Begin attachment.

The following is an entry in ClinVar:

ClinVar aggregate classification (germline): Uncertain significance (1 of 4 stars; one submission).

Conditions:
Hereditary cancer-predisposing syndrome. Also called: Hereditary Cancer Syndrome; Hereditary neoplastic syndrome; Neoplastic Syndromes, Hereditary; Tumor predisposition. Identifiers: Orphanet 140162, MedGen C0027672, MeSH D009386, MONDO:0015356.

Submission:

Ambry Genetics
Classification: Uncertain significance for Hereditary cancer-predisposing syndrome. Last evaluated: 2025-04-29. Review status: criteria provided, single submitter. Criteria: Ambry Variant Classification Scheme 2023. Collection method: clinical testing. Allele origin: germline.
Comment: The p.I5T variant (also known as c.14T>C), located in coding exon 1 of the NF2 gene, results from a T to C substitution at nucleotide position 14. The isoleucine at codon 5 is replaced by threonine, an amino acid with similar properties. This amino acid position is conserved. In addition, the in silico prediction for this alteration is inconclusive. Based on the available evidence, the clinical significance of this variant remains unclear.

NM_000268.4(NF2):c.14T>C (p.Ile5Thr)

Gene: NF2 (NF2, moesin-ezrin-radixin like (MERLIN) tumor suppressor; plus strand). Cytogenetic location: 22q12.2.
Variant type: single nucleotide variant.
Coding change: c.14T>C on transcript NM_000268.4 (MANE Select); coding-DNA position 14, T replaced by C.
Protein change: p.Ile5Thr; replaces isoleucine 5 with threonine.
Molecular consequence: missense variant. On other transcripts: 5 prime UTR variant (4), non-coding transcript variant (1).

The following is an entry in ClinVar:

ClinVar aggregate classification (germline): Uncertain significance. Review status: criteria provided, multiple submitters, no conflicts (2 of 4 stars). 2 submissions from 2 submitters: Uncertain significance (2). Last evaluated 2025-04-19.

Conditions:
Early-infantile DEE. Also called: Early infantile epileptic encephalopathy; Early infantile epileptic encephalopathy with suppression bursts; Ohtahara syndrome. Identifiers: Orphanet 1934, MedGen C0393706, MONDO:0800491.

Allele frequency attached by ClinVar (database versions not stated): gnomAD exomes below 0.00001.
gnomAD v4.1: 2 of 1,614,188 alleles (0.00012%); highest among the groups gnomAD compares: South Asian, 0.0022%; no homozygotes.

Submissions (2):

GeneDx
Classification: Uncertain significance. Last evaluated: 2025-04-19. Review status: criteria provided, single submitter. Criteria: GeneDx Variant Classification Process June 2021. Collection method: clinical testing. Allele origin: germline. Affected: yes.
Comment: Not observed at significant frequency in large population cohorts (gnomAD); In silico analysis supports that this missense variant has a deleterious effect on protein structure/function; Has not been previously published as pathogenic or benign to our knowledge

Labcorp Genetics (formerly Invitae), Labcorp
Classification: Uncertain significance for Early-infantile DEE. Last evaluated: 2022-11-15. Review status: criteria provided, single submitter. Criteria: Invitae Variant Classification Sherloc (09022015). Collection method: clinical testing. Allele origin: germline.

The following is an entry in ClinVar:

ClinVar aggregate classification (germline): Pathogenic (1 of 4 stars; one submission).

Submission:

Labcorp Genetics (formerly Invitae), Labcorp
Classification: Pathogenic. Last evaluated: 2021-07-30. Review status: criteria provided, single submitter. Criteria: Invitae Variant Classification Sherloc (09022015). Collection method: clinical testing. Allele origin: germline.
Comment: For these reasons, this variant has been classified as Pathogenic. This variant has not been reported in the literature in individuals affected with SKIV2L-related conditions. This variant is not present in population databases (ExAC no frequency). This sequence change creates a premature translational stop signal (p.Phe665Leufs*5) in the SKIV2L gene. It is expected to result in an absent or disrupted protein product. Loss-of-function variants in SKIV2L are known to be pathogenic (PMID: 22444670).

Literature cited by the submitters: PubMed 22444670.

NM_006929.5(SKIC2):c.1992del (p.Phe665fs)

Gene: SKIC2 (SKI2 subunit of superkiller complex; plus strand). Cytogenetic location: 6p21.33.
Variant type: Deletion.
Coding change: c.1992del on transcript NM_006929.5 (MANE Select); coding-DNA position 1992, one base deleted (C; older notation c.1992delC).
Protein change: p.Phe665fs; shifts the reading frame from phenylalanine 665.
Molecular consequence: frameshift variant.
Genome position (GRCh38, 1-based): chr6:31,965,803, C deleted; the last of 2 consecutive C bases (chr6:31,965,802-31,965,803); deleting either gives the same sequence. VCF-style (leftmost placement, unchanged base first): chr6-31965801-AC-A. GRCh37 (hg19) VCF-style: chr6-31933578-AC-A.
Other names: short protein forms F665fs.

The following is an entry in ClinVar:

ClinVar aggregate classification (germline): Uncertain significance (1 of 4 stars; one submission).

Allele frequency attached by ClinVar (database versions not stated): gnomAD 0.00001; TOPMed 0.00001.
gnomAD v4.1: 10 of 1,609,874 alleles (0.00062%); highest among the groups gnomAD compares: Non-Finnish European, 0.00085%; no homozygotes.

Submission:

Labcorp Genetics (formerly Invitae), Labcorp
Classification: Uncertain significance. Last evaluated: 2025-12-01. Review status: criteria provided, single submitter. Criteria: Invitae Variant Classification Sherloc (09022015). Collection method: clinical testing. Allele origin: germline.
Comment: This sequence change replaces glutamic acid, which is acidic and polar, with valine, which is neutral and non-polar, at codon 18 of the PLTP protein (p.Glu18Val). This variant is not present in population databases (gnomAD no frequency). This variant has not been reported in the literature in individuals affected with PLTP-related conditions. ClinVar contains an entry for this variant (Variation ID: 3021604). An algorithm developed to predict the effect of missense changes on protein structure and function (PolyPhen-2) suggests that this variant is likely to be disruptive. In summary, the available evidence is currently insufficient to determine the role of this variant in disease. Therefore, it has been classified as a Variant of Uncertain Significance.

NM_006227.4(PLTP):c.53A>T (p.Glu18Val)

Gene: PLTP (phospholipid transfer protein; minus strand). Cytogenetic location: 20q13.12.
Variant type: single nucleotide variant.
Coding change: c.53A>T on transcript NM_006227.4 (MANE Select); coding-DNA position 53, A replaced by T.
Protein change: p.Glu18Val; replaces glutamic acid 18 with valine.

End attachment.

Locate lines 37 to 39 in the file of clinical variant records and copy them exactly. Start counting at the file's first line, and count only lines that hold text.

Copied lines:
Coding change: c.1992del on transcript NM_006929.5 (MANE Select); coding-DNA position 1992, one base deleted (C; older notation c.1992delC).
Protein change: p.Phe665fs; shifts the reading frame from phenylalanine 665.
Molecular consequence: frameshift variant.